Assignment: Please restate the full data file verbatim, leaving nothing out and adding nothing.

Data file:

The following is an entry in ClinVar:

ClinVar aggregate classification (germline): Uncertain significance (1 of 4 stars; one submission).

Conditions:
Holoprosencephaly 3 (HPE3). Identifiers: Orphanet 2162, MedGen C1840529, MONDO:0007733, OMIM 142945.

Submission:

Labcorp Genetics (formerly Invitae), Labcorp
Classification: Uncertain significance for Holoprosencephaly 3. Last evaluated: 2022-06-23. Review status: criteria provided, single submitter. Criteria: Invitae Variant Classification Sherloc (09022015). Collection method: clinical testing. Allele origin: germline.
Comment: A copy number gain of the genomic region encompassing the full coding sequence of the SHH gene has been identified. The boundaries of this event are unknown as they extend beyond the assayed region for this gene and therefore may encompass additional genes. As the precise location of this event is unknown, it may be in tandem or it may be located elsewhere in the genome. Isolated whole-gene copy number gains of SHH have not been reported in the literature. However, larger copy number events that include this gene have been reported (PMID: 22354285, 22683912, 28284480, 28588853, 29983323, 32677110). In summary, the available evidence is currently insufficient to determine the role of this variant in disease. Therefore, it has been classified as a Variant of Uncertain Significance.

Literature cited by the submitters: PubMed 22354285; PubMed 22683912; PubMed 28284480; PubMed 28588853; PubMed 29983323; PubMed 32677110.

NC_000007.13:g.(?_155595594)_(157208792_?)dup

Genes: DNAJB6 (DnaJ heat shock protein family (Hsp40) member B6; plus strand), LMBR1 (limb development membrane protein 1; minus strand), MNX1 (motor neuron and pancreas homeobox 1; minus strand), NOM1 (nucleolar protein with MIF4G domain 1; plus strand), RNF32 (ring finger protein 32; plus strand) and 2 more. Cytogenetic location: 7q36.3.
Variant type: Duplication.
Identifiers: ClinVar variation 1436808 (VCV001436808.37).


The following is an entry in ClinVar:

ClinVar aggregate classification (germline): Uncertain significance (1 of 4 stars; one submission).

Conditions:
Holoprosencephaly 3 (HPE3). Identifiers: Orphanet 2162, MedGen C1840529, MONDO:0007733, OMIM 142945.

Submission:

Labcorp Genetics (formerly Invitae), Labcorp
Classification: Uncertain significance for Holoprosencephaly 3. Last evaluated: 2022-06-23. Review status: criteria provided, single submitter. Criteria: Invitae Variant Classification Sherloc (09022015). Collection method: clinical testing. Allele origin: germline.
Comment: A copy number gain of the genomic region encompassing the full coding sequence of the SHH gene has been identified. The boundaries of this event are unknown as they extend beyond the assayed region for this gene and therefore may encompass additional genes. As the precise location of this event is unknown, it may be in tandem or it may be located elsewhere in the genome. Isolated whole-gene copy number gains of SHH have not been reported in the literature. However, larger copy number events that include this gene have been reported (PMID: 22354285, 22683912, 28284480, 28588853, 29983323, 32677110). In summary, the available evidence is currently insufficient to determine the role of this variant in disease. Therefore, it has been classified as a Variant of Uncertain Significance.

Literature cited by the submitters: PubMed 22354285; PubMed 22683912; PubMed 28284480; PubMed 28588853; PubMed 29983323; PubMed 32677110.

NC_000007.13:g.(?_155595594)_(157208792_?)dup

Genes: DNAJB6 (DnaJ heat shock protein family (Hsp40) member B6; plus strand), LMBR1 (limb development membrane protein 1; minus strand), MNX1 (motor neuron and pancreas homeobox 1; minus strand), NOM1 (nucleolar protein with MIF4G domain 1; plus strand), RNF32 (ring finger protein 32; plus strand) and 2 more. Cytogenetic location: 7q36.3.
Variant type: Duplication.
Identifiers: ClinVar variation 1436808 (VCV001436808.37).